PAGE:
The ones who stole the show at Beijing and caused an explosion of media interest in Korea was the pair of Lee Yong Dae and Lee Hyo Jung, winners of the mixed doubles. Yong Dae, of boyish good looks, has become a media darling in Korea, and it is likely that this country will provide China its sternest tests in 2009, for it has a couple of good singles players in the top-10 as well.

Tine Rasmussen of Denmark had a great start to 2008, winning the Malaysian and the All England Super Series, but her graph dipped in the latter half of the year. No other challenger from Europe is likely, and Rasmussen will have to carry the burden in 2009.

This is the year Saina Nehwal cracked the top10 after a post-Olympics surge. So what can we expect in the new year? Saina has come of age, she will consistently challenge for Super Series titles, and is a contender for every one of them including the All England and the World Championships in Hyderabad. It’s likely that she will come away with a couple of the majors, and end the year in the top 3.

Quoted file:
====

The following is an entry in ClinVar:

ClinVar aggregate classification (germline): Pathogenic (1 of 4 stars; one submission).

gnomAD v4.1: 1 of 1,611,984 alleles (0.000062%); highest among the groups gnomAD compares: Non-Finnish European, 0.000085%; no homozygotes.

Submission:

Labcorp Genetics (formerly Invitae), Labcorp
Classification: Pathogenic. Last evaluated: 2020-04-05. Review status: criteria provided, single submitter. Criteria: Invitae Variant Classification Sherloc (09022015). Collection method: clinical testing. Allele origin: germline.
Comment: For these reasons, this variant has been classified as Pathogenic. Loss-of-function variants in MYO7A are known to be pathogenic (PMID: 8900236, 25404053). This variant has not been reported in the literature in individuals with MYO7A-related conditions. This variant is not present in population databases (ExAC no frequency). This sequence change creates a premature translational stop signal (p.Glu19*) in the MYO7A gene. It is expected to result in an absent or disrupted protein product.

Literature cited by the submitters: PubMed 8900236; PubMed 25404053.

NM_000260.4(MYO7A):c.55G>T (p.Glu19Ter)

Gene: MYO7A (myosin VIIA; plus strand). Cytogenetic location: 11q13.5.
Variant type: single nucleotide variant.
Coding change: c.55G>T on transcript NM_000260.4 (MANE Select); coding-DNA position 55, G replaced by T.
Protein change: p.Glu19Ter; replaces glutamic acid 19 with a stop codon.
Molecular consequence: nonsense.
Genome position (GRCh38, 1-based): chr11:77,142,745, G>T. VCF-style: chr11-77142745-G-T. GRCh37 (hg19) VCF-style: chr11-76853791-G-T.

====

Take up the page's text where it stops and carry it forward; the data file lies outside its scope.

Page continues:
The one person who thwarted Saina this year was world no.1 Zhou Mi of Hong Kong. Zhou has shown tremendous consistency despite being the wrong side of 30, winning three majors and losing the finals of three others. She and her compatriot Wang Chen have bedeviled the best-laid plans of the Chinese – and it must be especially irritating to them, for both were former Chinese internationals!

With no.1 Zhou Mi, no.2 Rasmussen and no.6 Wang Chen being over 30, the long-term challenge to Saina in the top ten narrows down to Malaysian Wong Mew Choo, a handful of Chinese and the odd Hong Kong or Indonesian player.